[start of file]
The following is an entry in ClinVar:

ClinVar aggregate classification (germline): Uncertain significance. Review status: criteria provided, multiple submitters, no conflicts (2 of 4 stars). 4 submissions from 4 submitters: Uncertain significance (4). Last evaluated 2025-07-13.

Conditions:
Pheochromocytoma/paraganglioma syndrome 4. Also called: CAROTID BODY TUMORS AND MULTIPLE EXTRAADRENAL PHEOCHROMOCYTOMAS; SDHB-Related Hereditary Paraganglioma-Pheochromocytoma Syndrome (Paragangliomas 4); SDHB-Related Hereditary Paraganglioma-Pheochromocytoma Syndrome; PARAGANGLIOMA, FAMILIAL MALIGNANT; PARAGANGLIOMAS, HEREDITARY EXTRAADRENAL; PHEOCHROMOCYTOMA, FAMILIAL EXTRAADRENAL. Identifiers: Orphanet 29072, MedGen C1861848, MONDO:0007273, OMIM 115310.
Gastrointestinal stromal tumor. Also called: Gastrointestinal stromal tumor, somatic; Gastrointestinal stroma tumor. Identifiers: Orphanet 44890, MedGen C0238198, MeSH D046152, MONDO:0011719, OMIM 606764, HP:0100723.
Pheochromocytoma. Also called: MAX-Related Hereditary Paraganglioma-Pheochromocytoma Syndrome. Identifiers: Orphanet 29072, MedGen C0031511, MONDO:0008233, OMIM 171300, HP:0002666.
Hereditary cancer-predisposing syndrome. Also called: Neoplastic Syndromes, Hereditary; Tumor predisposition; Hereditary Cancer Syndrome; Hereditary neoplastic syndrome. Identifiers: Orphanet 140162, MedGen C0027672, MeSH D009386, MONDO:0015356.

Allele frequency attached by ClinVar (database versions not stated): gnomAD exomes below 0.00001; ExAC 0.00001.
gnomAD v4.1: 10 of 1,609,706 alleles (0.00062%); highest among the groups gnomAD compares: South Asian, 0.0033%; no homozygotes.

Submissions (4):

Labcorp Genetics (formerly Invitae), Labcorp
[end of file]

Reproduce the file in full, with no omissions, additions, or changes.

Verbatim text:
The following is an entry in ClinVar:

ClinVar aggregate classification (germline): Uncertain significance. Review status: criteria provided, multiple submitters, no conflicts (2 of 4 stars). 4 submissions from 4 submitters: Uncertain significance (4). Last evaluated 2025-07-13.

Conditions:
Pheochromocytoma/paraganglioma syndrome 4. Also called: CAROTID BODY TUMORS AND MULTIPLE EXTRAADRENAL PHEOCHROMOCYTOMAS; SDHB-Related Hereditary Paraganglioma-Pheochromocytoma Syndrome (Paragangliomas 4); SDHB-Related Hereditary Paraganglioma-Pheochromocytoma Syndrome; PARAGANGLIOMA, FAMILIAL MALIGNANT; PARAGANGLIOMAS, HEREDITARY EXTRAADRENAL; PHEOCHROMOCYTOMA, FAMILIAL EXTRAADRENAL. Identifiers: Orphanet 29072, MedGen C1861848, MONDO:0007273, OMIM 115310.
Gastrointestinal stromal tumor. Also called: Gastrointestinal stromal tumor, somatic; Gastrointestinal stroma tumor. Identifiers: Orphanet 44890, MedGen C0238198, MeSH D046152, MONDO:0011719, OMIM 606764, HP:0100723.
Pheochromocytoma. Also called: MAX-Related Hereditary Paraganglioma-Pheochromocytoma Syndrome. Identifiers: Orphanet 29072, MedGen C0031511, MONDO:0008233, OMIM 171300, HP:0002666.
Hereditary cancer-predisposing syndrome. Also called: Neoplastic Syndromes, Hereditary; Tumor predisposition; Hereditary Cancer Syndrome; Hereditary neoplastic syndrome. Identifiers: Orphanet 140162, MedGen C0027672, MeSH D009386, MONDO:0015356.

Allele frequency attached by ClinVar (database versions not stated): gnomAD exomes below 0.00001; ExAC 0.00001.
gnomAD v4.1: 10 of 1,609,706 alleles (0.00062%); highest among the groups gnomAD compares: South Asian, 0.0033%; no homozygotes.

Submissions (4):

Labcorp Genetics (formerly Invitae), Labcorp